Collected thoughts on implementing Kafka data pipelines

Below are my recent notes and thoughts collected during the recent work with Kafka, to build data streaming pipelines between data warehouses and data lakes. Maybe someone will benefit.

The rationale

Some points on picking (or not picking) Kafka as the solution

  • Kafka originated at LinkedIn, who remains a major user. Kafka is now an open-source Apache project
  • Kafka is good as glue between components. Connecting n data sources to m data sinks needs n*m integration points. Doing the same with Kafka needs only n+m integration points
  • That said, anything can act as such glue: a REST microservice framework, a data warehouse, or even raw storage (HDFS/S3). Consider Kafka if your data can be abstracted as time-stamped events
  • If your data sources/sinks are on Amazon AWS, consider Kinesis as your data glue. Many people use both Kafka and Kinesis in one architecture
  • Kafka is typically used to (1) transfer data, (2) store data, and (3) process data (ETL)
  • Kafka is extremely popular and used by: Linkedin, Airbnb, Pinterest, Uber, Netflix, Homeaway, Spotify, Coursera, Expedia among others. I saw a quote that 35% of Fortune 500 use Kafka.

Architecture

  • Kafka has several distributions. Besides Apache, there’s Confluent (founded by original developers of Kafka), Cloudera, Hortonworks…
  • Kafka is run as a cluster, for parallel execution. Streams for records are grouped and stored in categories called topics. A record has a key, a value and a timestamp.
  • Kafka servers are called brokers. A topic data, divided into partitions, may be distributed between brokers
  • Traditional messaging frameworks fall into either a queue model (where each record goes to one consumer) or pub-sub model (where each record is copied to all consumers)
  • Kafka merges both approaches, due to powerful concept of consumer groups. Each record is broadcast to all consumer groups. Within a consumer group however, each record will be given to one consumer only.
  • Note the concept of a consumer group is intrinsically linked to the concept of topic partitions. It is a good idea to have as many consumers within group as partitions. 
  • If there’re more consumers in a group than paritions, some consumers will get no data. If you add new consumer, it will take over some partitons from old members. If you remove a consumer from the group, its partition will be released and allocated to other member.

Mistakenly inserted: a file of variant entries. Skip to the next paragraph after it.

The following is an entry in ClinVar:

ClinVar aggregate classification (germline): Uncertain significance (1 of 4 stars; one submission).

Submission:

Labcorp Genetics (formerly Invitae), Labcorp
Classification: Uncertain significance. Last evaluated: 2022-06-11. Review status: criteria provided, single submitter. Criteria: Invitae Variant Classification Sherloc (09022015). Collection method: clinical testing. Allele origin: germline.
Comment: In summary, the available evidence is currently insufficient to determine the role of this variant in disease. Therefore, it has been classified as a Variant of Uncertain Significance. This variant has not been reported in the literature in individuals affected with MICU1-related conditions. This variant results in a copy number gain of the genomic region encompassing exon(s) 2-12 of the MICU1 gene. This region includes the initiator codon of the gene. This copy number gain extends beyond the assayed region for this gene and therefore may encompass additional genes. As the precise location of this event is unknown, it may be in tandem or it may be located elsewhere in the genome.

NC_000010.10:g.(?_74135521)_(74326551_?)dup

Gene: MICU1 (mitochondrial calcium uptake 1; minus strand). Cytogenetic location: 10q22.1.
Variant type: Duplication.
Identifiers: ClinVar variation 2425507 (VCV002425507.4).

• Programmatically, Kafka has: Producer API, Consumer API, Streams API (for applications that process streams), and Connector API (to connect to third party resources).
  • Streams API is built on the primitives that Producer and Consumer API provide. The library is for advanced processing such as: out-of-sync data and non-trivial aggregations
  • with many asynchronous consumers and producers, you will indeed run into issues with ordering data that is out of sync and missing data.

Details to consider

  • For your serialized data, use strongly typed data formats eventhough Kafka itself will not enforce it. Enforce schemas
  • Use library to enforce schema validation at serialization/deserialization time. Many people use Avro
  • Consider central schema registry, available for both data sources and data sinks. Data will be lighter if it travels without schema
  • Avro allows schema to travel with the data, which is good for schema versioning consideration. Schema is defined in JSON. Avro generally supports schema evolution
  • Avro stores schema separately from the data. Data is stored in compressed format. Avro is row-based
  • Other big data storage format worth knowing are Parquet and ORC (both columnar, but with files organized into batches of rows), also SequenceFile, especially if destination is HDFS
  • Avro has been developed by Hadoop. Parquet by Cloudera & Twitter and used with Apache Impala. ORC by Hortonworks, designed for Hive
  • Most people use Kafka for transient data storage only. Kafka retention policy can be set to, for instance, a few days.
  • For longer permanent storage, consider transporting data elsewhere such as HDFS.
  • Also, when more robust data processing is needed, a data lake might be a better place, since the events abstraction might not be useful at this point (we might want the data in a different form), and more data processing tools are readily available

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